Clarifications are often the hardest to figure out. Sometimes a reviewer just says “I don’t understand this”, sometimes it’s more indirect - they suggest something that implies they didn’t understand what I was saying. Dealing with these is hard because I then have to judge whether it’s just a one-off thing, or something deeper. People will always have difficulties with bits of a book, trying to fix every individual difficulty would be cure worse than the disease - the book would have to be much bigger, and the prose would get so stilted that it would be tedious to read. It helps when more than one reviewer has the same difficulty, then I can be confident it’s something I need to fix. An example of this was the way I laid out nested functions in the opening example confused three of the panel, so I knew I had to try a different approach.
I always rather enjoy working through review comments. It’s good to get some feedback on whether what I’m doing is making sense. This stage is particularly good as it forces me to step back too. For nearly two years I’ve been down in the details, cranking chapter by chapter. Now I can look at the material as a whole, yet still dive down to sort out important details.
Refactoring takes the Red and Black (05 April 2018) ▶
When I wrote the first edition of Refactoring, it went into the Object Technology Series at Addison Wesley. I never took book series very seriously, so I just followed my editor’s suggestion. Since then I’ve formed my own series (the “signature series”), and put a fair amount of effort into curating it so it only contains books I can firmly recommend. So it’s natural for the book to move into my own series.
It isn’t, however, an inevitable decision. The series isn’t a catch all, it’s about books that I consider to be foundation books on the technical side of programming. I submitted my most recent book, NoSQL Distilled, for the series, but I rejected it - because I didn’t think it fit in with the flavor of the series. That sounds rather convoluted, but there is a process here. Every candidate book submitted to the series is sent to all the authors in the series, and I ask for their opinion. In that case, they helped me decide to reject myself. This time they felt it was an easy inclusion, which reinforced my feeling that it was a good fit.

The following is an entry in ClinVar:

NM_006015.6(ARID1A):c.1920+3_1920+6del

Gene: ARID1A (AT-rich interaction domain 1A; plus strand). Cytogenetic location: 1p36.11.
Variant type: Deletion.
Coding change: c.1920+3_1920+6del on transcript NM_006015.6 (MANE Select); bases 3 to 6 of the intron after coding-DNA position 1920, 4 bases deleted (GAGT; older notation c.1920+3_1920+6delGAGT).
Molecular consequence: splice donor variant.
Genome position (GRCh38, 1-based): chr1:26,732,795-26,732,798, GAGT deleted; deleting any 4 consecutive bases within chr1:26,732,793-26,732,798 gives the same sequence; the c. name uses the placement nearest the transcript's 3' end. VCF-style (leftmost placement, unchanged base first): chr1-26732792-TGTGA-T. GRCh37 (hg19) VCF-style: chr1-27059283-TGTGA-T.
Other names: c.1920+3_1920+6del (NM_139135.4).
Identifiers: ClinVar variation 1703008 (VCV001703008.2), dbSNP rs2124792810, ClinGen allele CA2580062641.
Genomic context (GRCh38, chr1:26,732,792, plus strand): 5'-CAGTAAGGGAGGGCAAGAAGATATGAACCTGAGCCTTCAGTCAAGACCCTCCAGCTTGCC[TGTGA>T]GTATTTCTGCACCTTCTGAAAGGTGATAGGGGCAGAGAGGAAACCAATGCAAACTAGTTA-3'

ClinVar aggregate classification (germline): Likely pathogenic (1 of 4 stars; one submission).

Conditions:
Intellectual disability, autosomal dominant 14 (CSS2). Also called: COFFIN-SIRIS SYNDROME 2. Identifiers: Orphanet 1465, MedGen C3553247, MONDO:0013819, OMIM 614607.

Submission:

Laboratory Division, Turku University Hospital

Pause in Review Updates (06 April 2018) ▶
As I said in an earlier memo, I’m enjoying going through review comments. However I’m about to put this work on a long pause. I have travel commitments coming up that means that today is the last day I’ll get at my desk for five weeks. While I can technically do some writing work while I’m on the road, I’ll mostly be too busy with other things to put any serious energy into it. (And there is some vacation in there, which I hope will help rejuvenate me a bit.) It’s a frustrating break, since I’d really like to get the text of the book settled so to better concentrate on other things. I’d hoped to have all the review comments processed and dealt with by now, but plans in writing are little better than plans in software development (for much the same reasons).
Back at my desk (18 May 2018) ▶
This week was the week I finally got back to my desk in New England after five weeks on the road. It was a long time away, but I can’t complain too much since the last couple of weeks were an excellent vacation in Croatia. Highlights were Split, Dubrovnik, the Paklenica national park, and especially the Plitvice Lakes.
I had hoped to have finished the text before I went away, but there were still some review comments that needed work. I also got a final batch of comments just before I left. So this week I made my first pass through that final batch and now just have the outstanding todos from the reviews. The bad news is that all these todos take a bit of effort to fix, since they became todos since I couldn’t quickly fix them while going through the comments. The good news is that I only have fourteen of them. I will hopefully get through them over the next two weeks before I have to hit the road again.
Another topic on the book this week was starting to think about the cover. The core cover design is already settled, as it will be part of my signature series, but it does mean I have to pick a photo of a bridge. We’re in the middle of sorting that out now, hopefully I’ll be able to share that next week.
Reworking examples (25 May 2018) ▶
As with last week, this week has seen me working on review comments so I can finalize the technical content of the book before starting the production process. I went through all the comments last week, doing all the easy ones that I could deal with in less than an hour or so. That left the complicated ones, which are pretty stressful to be working on at this late stage in the game, with a (admittedly, somewhat self-imposed) deadline staring at me.
At the heart of my work this week is reworking two examples. Both were ones where a couple of reviewers found difficult to follow, so I needed to figure out something that I think will be easier. This isn’t just about changing the prose text, it’s also about reworking the code. I find code examples to be one of the most difficult aspects of my writing. I try to create examples that are just complicated enough to show the main point, but no more complicated that that. They are still artificially simplistic - any realistic example is just too much for most readers to get their head around - but I want them to resonate with readers’ day-to-day experience. Today I spent most of the day coming up with an example that’s about fifty lines of code. I think it captures what I’m trying to say, but I’ll learn more as I carry out the refactoring I’m illustrating on this code and see how my prose works with it. I’m optimistic that it will work, but there’s still a fair bit of uncertainty.